CMMI V1.2: What’s Changing? (Part 4)



Mike Phillips

This library item is related to the following area(s) of work:

Process Improvement

This article was originally published in News at SEI on: February 1, 2006

In earlier columns, I described most of the intended improvements considered for V1.2. But now I can describe the major changes the CMMI Development Team has enacted to simplify and clarify what many are using today in V1.1.

Three Fewer Process Areas and a Simpler Model for V1.2

The team observed that more than 80% of the appraisals using V1.1 models did not choose Integrated Product and Process Development (IPPD) or Supplier Sourcing (SS), but instead used models that addressed only the systems engineering and software engineering disciplines. This was the overall level of usage despite the widespread use of team-based development and complex multi-company developments, which suggest that these organizations would benefit from the practices in the IPPD and SS additions. Consolidating the material within IPPD and SS would improve the use of their associated practices while simplifying the models.

Many change requests from CMMI users suggested combining Integrated Supplier Management (ISM) with Supplier Agreement Management (SAM). ISM was designed to include more proactive practices and monitoring activities that would result in process understanding across organizations, unlike the practices in a SAM. However, the significant overlap between ISM and SAM, was troubling enough to users that they submitted change requests. After careful analysis of the overlap, we strengthened the informative material in SAM to include ideas from ISM and added the following two specific practices that address the proactive monitoring of supplier progress formerly contained in ISM:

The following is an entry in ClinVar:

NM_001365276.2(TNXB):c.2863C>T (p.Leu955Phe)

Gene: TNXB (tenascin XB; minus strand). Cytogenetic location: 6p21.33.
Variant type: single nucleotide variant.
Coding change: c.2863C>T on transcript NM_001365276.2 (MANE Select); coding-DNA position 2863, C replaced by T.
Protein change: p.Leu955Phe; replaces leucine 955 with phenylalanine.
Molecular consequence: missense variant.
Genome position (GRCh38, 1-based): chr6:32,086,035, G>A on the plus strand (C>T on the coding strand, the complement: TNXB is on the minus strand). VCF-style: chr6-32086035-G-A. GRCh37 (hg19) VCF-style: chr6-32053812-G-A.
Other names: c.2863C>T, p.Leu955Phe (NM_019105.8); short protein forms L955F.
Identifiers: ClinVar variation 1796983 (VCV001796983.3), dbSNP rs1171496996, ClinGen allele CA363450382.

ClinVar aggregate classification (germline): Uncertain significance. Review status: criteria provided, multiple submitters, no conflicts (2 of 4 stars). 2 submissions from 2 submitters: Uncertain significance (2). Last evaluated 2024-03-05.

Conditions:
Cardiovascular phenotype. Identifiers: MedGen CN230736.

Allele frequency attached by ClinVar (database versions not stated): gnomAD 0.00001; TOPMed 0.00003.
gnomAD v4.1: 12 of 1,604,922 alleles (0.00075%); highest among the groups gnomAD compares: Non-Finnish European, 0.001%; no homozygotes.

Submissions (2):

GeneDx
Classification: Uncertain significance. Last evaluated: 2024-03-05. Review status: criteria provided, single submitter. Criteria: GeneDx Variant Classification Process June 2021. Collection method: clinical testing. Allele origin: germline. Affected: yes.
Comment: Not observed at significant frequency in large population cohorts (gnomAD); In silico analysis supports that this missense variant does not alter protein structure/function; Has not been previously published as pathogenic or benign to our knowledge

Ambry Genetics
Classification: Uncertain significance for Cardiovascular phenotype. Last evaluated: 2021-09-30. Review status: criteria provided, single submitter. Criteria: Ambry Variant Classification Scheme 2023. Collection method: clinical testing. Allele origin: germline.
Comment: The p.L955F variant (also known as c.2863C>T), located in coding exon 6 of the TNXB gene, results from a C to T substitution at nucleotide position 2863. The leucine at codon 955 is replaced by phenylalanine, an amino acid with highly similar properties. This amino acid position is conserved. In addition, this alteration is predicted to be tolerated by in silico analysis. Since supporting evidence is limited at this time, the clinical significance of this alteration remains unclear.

• Monitor selected supplier processes.
  • Evaluate selected supplier work products.

Since one specific practice in SAM, "Analyze COTS" was being refocused as informative material in both SAM and Technical Solution (TS), the end result of changes to SAM is that its number of specific practices has increased by one.

Since SAM is part of the base model and ISM was eliminated (its contents either incorporated into SAM or eliminated), the Supplier Sourcing addition no longer exists. Therefore, in V1.2 only IPPD can be optionally selected for the model used in a process improvement program.

When we considered consolidating and simplifying the IPPD material in CMMI, we first realized that some of the V1.1 IPPD material was not actually specific to the use of IPPD. Much of the material identified as being more general was distributed to other process areas as informative material. We then reviewed the IPPD-specific material to first simplify the text and to place it appropriately. In V1.1, the IPPD material consisted of two process areas, Integrated Teaming (IT) and Organizational Environment for Integration (OEI) as well as two goals in the Integrated Project Management (IPM) process area. All of this material was used only if the IPPD option was selected by the organization for its process improvement program.